Q & A: Jeanette Pohlen

June 13, 2012

Far from her home in Southern California, second-year Fever guard Jeanette Pohlen is becoming more comfortable in Indiana. After spending five months in Turkey playing overseas last winter, Pohlen spent springtime back in her stomping grounds to relax and rejuvenate before Fever training camp began in May. Indiana’s 2011 first-round draft pick has her sights set on a WNBA title. Before flying to Washington for Friday’s road game, Pohlen was able to talk with FeverBasketball.com’s Becca Bornhorst about her transition to the WNBA, friends and family.    

FeverBasketball.com: You reached the NCAA Final Four your senior year at Stanford and then played an entire season right away for the Fever. Talk about what it was like jumping right into the WNBA as a rookie without hardly any rest time.

Jeanette Pohlen: “Overall it was kind of crazy. I just feel very blessed to be given the opportunity to play in the WNBA. I finished school at Stanford a quarter early so that I could be ready to jump right into training camp. It was a whirlwind ending my college career and then starting a new one. It was exciting but also bittersweet, leaving so quickly.”

FB: Making it to the Eastern Conference Finals as a rookie gave you a taste of what it could be like to win a WNBA title. Does this make you even hungrier to win a title this year?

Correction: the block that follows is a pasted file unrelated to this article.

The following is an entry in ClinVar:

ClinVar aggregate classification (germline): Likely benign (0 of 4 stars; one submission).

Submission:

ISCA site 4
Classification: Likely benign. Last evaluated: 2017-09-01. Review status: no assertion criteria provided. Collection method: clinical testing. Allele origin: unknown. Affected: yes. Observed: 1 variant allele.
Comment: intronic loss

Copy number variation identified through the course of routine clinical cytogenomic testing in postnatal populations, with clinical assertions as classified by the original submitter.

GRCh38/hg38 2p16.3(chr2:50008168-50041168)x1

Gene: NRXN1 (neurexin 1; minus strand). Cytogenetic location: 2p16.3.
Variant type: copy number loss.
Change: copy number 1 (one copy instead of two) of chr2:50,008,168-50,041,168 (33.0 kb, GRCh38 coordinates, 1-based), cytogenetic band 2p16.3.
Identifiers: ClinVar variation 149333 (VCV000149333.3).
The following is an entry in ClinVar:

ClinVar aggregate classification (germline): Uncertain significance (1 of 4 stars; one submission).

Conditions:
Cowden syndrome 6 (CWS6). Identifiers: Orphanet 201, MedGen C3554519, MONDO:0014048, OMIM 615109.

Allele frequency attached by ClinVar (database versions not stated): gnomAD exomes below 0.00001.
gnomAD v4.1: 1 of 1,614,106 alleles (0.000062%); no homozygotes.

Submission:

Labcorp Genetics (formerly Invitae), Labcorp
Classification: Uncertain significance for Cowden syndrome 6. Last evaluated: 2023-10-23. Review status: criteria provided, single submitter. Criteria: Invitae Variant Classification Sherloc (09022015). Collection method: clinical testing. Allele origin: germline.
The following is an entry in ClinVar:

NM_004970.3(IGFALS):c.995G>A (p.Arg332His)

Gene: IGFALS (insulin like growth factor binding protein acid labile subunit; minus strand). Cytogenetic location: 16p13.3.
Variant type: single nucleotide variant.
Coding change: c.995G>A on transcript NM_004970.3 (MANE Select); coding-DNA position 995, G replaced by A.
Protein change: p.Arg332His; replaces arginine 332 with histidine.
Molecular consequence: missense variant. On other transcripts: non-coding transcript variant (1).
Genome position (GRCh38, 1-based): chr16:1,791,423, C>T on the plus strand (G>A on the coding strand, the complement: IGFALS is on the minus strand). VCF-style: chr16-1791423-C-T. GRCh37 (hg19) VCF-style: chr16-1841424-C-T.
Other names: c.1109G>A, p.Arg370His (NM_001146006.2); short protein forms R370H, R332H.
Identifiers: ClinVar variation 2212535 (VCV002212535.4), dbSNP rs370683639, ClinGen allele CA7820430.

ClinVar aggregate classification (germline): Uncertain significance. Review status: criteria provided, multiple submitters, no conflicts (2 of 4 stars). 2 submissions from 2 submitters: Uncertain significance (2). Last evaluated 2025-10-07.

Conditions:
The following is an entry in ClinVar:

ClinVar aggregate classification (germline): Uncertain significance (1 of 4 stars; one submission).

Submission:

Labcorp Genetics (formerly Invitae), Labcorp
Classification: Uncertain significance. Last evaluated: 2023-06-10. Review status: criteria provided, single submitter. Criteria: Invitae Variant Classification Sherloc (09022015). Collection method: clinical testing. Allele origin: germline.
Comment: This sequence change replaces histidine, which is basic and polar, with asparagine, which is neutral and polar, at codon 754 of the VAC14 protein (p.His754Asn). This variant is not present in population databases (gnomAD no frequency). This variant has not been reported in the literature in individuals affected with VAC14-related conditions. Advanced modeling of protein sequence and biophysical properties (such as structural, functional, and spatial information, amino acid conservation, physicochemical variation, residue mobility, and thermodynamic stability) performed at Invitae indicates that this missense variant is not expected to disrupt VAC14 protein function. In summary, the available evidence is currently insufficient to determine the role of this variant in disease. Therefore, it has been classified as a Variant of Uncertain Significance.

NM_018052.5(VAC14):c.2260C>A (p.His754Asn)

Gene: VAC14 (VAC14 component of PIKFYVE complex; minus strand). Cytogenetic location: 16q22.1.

JP: “Yes, definitely. We’ve talked a lot about our goals for this season and obviously our biggest goal is to win the championship. We have all of the pieces and everybody on this team has so much to give. I really think we’ll be able to use everyone to get where we ultimately want to go.”

FB: How does your team plan to bounce back from two losses after starting the season out 4-0? Are there any positives you can take from the losses that will help you improve as the season continues?

JP: “It’s never great to lose, but you can always get positives out of a loss. This week in practice we’ve really tried to go back to fundamentals. We went back to our defense and our individual 1-on-1 defense. We’re really focusing on being accountable and just getting down to the knitty gritty. We want to start showing that we are one of the best defensive teams, even if we haven’t played the best defense these last couple of games.”

FB: You had some complications in Turkey this winter and decided to spend most of the spring in California with your family. What was it like being home and how did you keep up with your training to prepare for your second WNBA season?

JP: “Mentally and physically I think I just needed a break and it came at a great time. I was in Turkey from October to February, so I got a good amount of time there and I learned a lot of things about myself and what I needed to work on individually as a basketball player. So when I came home I talked to my trainers [speed trainer and basketball trainer] as well as my family and everyone was willing to help me get back to where I needed to be to prepare for training camp and this season.”

FB: Speaking of family, with Father’s Day approaching next weekend, are there any stories about your dad that you could share that have helped shape you into the basketball player and person you are today?